Service jobs also expanded, with 47,000 new jobs in professional and business services. Employment services added 29,000 jobs, management and technical consulting added 7,000. But temp jobs also went up. There are 8.3 million people employed part-time–not by choice, but because their hours were cut or because they’ve been unable to find full-time work.

Health care employment also continued to increase in February, by 34,000.

There were job losses ins some sectors, too, led by state and local governments. The Local government sector alone has lost 377,000 jobs since its peak in September 2008. Despite some positive signs, the Wall Street Journal reports, the Federal Reserve “still expects unemployment to range from 7.5 percent to 8 percent at the end of 2012 as the economy only slowly regains the 8.75 million jobs lost in 2008 and 2009. Businesses remain cautious, often increasing hours worked by existing employees rather than hiring new workers.”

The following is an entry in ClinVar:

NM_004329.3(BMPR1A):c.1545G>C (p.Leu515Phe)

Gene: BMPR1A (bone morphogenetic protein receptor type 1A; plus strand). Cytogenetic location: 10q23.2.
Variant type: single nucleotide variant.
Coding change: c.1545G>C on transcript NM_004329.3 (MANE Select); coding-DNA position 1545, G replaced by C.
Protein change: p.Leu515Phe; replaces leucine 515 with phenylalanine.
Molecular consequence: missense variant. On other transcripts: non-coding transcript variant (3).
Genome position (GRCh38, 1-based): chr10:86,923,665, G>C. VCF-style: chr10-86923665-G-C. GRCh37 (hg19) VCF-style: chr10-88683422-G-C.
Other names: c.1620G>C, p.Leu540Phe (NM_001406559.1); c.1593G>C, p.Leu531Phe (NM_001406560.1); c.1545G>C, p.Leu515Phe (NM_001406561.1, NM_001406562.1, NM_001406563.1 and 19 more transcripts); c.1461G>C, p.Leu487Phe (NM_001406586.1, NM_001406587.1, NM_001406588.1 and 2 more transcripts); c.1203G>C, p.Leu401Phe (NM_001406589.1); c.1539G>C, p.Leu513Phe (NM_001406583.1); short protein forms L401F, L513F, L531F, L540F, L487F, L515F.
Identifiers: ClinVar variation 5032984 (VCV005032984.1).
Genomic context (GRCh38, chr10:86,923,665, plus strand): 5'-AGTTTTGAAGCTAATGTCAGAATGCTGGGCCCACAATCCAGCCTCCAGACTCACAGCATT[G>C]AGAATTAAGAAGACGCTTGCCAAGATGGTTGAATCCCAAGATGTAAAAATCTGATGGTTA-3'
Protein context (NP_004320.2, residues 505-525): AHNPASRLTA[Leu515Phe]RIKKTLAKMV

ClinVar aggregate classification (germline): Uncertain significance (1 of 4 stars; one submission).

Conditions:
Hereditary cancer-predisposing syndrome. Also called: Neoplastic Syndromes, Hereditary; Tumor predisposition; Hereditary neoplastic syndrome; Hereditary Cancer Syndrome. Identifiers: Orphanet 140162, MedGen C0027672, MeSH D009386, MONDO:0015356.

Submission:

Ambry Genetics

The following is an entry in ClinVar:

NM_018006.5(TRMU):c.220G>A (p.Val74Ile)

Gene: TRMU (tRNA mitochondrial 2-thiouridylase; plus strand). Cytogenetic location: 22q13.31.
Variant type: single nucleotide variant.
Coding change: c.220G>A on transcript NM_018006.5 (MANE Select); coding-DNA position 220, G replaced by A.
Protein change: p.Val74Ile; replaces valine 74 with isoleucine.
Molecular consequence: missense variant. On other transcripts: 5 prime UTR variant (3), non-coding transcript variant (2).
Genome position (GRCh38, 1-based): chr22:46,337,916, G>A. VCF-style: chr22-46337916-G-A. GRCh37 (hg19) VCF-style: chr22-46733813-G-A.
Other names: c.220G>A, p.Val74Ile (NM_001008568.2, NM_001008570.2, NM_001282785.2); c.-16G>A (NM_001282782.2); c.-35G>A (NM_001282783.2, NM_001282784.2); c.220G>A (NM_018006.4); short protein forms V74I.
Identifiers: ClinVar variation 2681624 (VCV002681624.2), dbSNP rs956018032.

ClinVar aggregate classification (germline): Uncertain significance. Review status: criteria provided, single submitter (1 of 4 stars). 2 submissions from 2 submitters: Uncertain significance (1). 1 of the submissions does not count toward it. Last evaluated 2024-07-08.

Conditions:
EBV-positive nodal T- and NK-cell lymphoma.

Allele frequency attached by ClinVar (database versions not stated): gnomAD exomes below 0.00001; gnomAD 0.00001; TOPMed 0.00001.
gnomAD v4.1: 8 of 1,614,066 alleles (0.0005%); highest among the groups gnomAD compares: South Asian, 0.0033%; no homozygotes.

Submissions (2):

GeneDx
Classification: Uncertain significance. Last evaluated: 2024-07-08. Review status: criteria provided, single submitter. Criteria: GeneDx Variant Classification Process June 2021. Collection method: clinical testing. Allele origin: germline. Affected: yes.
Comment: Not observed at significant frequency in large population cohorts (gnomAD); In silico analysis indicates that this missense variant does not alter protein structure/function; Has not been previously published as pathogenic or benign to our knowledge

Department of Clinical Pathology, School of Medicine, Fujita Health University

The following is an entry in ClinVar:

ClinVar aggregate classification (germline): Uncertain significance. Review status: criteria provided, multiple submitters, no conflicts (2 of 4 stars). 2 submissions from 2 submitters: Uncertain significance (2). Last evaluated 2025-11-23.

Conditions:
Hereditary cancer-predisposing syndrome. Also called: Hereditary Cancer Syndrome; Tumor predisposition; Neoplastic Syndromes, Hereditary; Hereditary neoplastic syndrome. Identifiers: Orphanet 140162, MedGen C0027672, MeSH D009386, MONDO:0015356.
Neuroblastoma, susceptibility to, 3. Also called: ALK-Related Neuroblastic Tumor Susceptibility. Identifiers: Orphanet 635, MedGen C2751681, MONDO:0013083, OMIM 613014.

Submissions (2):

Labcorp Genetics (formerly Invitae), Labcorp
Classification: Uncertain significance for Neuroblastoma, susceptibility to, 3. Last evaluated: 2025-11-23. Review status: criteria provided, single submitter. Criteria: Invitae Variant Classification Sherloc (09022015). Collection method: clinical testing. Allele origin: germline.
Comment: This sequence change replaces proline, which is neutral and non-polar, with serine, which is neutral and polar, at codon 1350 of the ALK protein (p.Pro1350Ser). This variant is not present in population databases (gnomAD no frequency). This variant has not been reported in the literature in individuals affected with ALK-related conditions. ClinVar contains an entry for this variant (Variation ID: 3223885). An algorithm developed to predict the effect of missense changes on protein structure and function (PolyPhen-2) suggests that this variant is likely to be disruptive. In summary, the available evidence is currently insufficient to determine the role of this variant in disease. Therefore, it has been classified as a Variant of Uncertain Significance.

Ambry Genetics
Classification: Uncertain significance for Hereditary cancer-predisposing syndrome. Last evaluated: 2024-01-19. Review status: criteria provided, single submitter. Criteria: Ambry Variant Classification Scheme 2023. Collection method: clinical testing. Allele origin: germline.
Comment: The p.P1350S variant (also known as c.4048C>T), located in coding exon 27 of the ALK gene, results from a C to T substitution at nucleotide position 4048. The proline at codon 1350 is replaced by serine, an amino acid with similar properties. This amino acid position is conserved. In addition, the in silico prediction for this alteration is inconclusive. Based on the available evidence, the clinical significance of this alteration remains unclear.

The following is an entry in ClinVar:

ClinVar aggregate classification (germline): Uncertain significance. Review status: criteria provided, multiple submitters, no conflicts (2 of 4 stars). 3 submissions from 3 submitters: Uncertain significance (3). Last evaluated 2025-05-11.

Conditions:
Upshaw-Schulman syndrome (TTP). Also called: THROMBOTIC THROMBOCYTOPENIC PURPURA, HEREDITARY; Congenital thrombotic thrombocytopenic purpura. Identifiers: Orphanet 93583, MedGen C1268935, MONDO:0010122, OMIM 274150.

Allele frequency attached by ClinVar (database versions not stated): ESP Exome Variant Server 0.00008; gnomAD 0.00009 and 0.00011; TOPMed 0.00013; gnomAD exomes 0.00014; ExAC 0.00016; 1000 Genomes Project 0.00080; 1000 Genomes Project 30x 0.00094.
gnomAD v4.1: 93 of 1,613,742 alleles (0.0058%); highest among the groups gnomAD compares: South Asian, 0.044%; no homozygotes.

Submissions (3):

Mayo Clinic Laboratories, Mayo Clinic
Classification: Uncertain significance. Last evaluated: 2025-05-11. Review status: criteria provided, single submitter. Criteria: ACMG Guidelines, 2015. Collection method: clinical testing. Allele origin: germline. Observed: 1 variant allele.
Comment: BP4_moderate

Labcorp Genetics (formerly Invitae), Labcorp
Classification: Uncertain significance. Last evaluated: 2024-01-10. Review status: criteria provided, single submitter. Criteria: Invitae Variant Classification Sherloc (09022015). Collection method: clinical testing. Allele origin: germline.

“Economic recoveries can be like a snowball rolling down a hill, in that it takes time to get some momentum,” John Ryding, chief economist at RDQ Economics, told The Times this morning. “People hesitate until they feel that the recovery’s durable enough, and then they have a tendency to jump in. Maybe we’re finally getting to that jumping-in moment.”